It remains for me to speak of the authority and opinion of Quintus Catulus; who, when he asked of you, if you thus placed all your dependence on Cnaeus Pompeius, in whom you would have any hope, if anything were to happen to him, received a splendid reward for his own virtue and worth, when you all, with almost one voice, cried out that you would, in that case, put your trust in him. In truth he is such a man, that no affair can be so important, or so difficult, that, he cannot manage it by his wisdom, or defend it by his integrity, or terminate it by his valour. But, in this case, I entirely differ from him; because, the less certain and the less lasting the life of man is, the more ought the republic to avail itself of the life and valour of any admirable man, as long as the immortal gods allow it to do so.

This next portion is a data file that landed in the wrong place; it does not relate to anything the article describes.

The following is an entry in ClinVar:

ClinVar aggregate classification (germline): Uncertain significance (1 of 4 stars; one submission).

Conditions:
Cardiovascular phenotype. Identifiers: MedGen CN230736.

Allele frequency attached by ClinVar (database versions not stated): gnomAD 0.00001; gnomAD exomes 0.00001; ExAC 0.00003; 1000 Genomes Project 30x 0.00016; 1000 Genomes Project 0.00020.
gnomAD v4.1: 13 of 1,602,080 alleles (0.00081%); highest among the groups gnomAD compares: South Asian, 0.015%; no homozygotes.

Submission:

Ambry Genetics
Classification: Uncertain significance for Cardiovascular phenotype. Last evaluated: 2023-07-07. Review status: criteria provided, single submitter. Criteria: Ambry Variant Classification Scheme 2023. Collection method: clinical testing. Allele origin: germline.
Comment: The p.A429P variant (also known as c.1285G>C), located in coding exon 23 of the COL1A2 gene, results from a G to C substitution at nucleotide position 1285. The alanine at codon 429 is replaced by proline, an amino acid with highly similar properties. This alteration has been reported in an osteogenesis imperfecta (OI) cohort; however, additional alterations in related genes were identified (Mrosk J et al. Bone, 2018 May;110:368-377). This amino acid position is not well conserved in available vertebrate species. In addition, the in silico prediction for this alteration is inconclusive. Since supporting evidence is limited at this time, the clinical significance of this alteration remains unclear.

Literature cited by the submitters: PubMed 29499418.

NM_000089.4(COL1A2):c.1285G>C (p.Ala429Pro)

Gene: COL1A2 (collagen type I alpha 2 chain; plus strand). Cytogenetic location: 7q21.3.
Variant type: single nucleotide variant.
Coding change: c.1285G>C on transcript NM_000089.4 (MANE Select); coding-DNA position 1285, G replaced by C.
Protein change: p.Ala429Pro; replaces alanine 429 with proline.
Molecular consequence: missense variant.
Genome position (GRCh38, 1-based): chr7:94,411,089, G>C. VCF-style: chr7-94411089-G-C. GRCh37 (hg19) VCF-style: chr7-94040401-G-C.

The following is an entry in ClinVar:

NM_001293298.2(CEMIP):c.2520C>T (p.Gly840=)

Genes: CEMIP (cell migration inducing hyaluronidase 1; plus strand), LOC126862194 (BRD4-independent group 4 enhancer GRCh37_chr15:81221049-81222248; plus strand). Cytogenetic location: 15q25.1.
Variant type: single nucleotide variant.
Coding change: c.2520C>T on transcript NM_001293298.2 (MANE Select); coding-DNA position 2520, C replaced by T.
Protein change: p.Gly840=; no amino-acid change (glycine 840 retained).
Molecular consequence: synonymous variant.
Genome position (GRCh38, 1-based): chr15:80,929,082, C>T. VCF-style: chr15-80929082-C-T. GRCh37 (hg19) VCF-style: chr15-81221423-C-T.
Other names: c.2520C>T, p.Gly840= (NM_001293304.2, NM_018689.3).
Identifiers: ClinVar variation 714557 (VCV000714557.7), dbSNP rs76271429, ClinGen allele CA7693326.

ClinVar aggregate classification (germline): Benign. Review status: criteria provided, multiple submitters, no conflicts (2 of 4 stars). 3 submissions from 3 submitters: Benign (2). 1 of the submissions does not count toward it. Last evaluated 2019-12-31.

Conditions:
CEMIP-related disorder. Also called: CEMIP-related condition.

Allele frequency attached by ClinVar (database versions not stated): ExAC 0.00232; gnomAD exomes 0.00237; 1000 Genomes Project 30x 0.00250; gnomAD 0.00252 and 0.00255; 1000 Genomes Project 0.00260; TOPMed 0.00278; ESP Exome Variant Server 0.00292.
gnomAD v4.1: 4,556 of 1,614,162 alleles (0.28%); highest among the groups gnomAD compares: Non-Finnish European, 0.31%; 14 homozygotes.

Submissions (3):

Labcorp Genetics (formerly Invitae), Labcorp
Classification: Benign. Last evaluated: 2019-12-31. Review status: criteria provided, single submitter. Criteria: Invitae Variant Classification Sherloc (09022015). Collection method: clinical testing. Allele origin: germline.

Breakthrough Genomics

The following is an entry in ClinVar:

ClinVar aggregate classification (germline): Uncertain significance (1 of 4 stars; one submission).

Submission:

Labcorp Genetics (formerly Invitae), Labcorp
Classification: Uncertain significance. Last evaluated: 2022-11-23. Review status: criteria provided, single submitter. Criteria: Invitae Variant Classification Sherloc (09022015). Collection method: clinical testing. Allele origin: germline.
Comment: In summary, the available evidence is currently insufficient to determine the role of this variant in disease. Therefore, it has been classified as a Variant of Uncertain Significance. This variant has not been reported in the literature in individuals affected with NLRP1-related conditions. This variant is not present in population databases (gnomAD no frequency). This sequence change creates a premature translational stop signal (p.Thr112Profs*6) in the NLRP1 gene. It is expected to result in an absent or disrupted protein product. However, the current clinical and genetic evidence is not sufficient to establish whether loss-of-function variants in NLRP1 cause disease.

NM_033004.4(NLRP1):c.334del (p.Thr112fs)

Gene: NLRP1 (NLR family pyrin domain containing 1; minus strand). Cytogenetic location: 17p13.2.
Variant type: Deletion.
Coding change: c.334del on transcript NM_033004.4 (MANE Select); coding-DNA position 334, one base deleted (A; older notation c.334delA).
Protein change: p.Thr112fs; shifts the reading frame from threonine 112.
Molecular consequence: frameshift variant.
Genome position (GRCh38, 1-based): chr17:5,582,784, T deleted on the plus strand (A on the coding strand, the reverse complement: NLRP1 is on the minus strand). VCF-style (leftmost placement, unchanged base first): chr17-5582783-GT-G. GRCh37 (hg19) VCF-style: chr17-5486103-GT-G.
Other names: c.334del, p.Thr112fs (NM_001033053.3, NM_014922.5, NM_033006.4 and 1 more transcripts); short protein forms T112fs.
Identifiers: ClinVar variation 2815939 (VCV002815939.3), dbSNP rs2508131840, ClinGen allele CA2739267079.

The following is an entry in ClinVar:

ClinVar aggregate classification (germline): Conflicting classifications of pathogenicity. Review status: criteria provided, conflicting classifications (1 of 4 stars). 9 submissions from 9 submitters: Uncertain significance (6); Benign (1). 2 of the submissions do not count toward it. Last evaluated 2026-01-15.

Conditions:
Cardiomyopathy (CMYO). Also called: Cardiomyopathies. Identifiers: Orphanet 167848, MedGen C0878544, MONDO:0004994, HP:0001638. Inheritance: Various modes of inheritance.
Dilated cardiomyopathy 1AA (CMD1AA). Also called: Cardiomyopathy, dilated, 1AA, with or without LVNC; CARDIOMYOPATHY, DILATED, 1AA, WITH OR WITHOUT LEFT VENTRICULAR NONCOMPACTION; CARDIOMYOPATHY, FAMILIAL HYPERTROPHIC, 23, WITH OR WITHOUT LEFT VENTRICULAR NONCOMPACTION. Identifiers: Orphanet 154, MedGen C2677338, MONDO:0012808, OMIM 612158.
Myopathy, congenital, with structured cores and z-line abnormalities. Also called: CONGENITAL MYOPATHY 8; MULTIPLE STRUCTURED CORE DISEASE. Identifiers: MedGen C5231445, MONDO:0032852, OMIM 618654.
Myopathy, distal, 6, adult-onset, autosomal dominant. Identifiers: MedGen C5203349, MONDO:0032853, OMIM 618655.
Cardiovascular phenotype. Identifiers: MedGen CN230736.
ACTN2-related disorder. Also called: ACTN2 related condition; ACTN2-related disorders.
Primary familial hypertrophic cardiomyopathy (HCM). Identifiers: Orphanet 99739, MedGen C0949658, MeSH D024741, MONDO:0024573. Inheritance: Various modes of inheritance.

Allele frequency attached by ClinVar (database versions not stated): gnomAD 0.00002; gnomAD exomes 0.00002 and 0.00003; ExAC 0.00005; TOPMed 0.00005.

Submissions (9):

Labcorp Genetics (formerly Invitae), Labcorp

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THE SPEECH OF M. T. CICERO IN DEFENCE OF THE PROPOSED MANILIAN LAW.
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